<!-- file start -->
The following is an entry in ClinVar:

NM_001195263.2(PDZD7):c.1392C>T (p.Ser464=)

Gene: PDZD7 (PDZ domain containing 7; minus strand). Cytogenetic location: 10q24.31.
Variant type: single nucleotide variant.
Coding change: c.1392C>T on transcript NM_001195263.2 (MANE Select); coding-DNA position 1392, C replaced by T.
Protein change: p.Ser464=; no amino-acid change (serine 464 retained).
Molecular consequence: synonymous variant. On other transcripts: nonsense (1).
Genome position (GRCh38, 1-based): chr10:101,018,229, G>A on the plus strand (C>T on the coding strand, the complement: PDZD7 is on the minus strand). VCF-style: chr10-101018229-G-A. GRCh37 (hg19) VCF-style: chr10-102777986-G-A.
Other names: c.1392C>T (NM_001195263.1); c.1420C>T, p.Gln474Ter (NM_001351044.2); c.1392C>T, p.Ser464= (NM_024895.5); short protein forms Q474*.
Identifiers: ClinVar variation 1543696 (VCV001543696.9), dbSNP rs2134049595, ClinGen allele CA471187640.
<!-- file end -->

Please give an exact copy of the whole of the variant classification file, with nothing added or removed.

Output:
The following is an entry in ClinVar:

NM_001195263.2(PDZD7):c.1392C>T (p.Ser464=)

Gene: PDZD7 (PDZ domain containing 7; minus strand). Cytogenetic location: 10q24.31.
Variant type: single nucleotide variant.
Coding change: c.1392C>T on transcript NM_001195263.2 (MANE Select); coding-DNA position 1392, C replaced by T.
Protein change: p.Ser464=; no amino-acid change (serine 464 retained).
Molecular consequence: synonymous variant. On other transcripts: nonsense (1).
Genome position (GRCh38, 1-based): chr10:101,018,229, G>A on the plus strand (C>T on the coding strand, the complement: PDZD7 is on the minus strand). VCF-style: chr10-101018229-G-A. GRCh37 (hg19) VCF-style: chr10-102777986-G-A.
Other names: c.1392C>T (NM_001195263.1); c.1420C>T, p.Gln474Ter (NM_001351044.2); c.1392C>T, p.Ser464= (NM_024895.5); short protein forms Q474*.
Identifiers: ClinVar variation 1543696 (VCV001543696.9), dbSNP rs2134049595, ClinGen allele CA471187640.